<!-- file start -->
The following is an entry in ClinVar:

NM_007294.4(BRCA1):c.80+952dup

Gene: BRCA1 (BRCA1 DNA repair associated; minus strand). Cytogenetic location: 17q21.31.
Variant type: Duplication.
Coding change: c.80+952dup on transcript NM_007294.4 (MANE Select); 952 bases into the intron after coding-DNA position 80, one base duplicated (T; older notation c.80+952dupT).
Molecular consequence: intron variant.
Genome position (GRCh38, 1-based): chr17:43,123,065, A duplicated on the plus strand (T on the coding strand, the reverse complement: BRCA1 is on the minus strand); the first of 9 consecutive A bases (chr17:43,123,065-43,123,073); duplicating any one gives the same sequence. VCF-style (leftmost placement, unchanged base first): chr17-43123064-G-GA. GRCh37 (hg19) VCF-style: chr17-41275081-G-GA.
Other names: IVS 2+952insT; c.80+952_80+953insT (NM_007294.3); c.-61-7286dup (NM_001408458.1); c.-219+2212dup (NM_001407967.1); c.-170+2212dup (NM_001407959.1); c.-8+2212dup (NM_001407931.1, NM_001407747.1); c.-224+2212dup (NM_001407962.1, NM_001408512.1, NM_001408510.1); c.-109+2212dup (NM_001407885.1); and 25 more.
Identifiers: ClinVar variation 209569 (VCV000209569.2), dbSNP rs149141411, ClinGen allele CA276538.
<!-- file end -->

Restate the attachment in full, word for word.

The following is an entry in ClinVar:

NM_007294.4(BRCA1):c.80+952dup

Gene: BRCA1 (BRCA1 DNA repair associated; minus strand). Cytogenetic location: 17q21.31.
Variant type: Duplication.
Coding change: c.80+952dup on transcript NM_007294.4 (MANE Select); 952 bases into the intron after coding-DNA position 80, one base duplicated (T; older notation c.80+952dupT).
Molecular consequence: intron variant.
Genome position (GRCh38, 1-based): chr17:43,123,065, A duplicated on the plus strand (T on the coding strand, the reverse complement: BRCA1 is on the minus strand); the first of 9 consecutive A bases (chr17:43,123,065-43,123,073); duplicating any one gives the same sequence. VCF-style (leftmost placement, unchanged base first): chr17-43123064-G-GA. GRCh37 (hg19) VCF-style: chr17-41275081-G-GA.
Other names: IVS 2+952insT; c.80+952_80+953insT (NM_007294.3); c.-61-7286dup (NM_001408458.1); c.-219+2212dup (NM_001407967.1); c.-170+2212dup (NM_001407959.1); c.-8+2212dup (NM_001407931.1, NM_001407747.1); c.-224+2212dup (NM_001407962.1, NM_001408512.1, NM_001408510.1); c.-109+2212dup (NM_001407885.1); and 25 more.
Identifiers: ClinVar variation 209569 (VCV000209569.2), dbSNP rs149141411, ClinGen allele CA276538.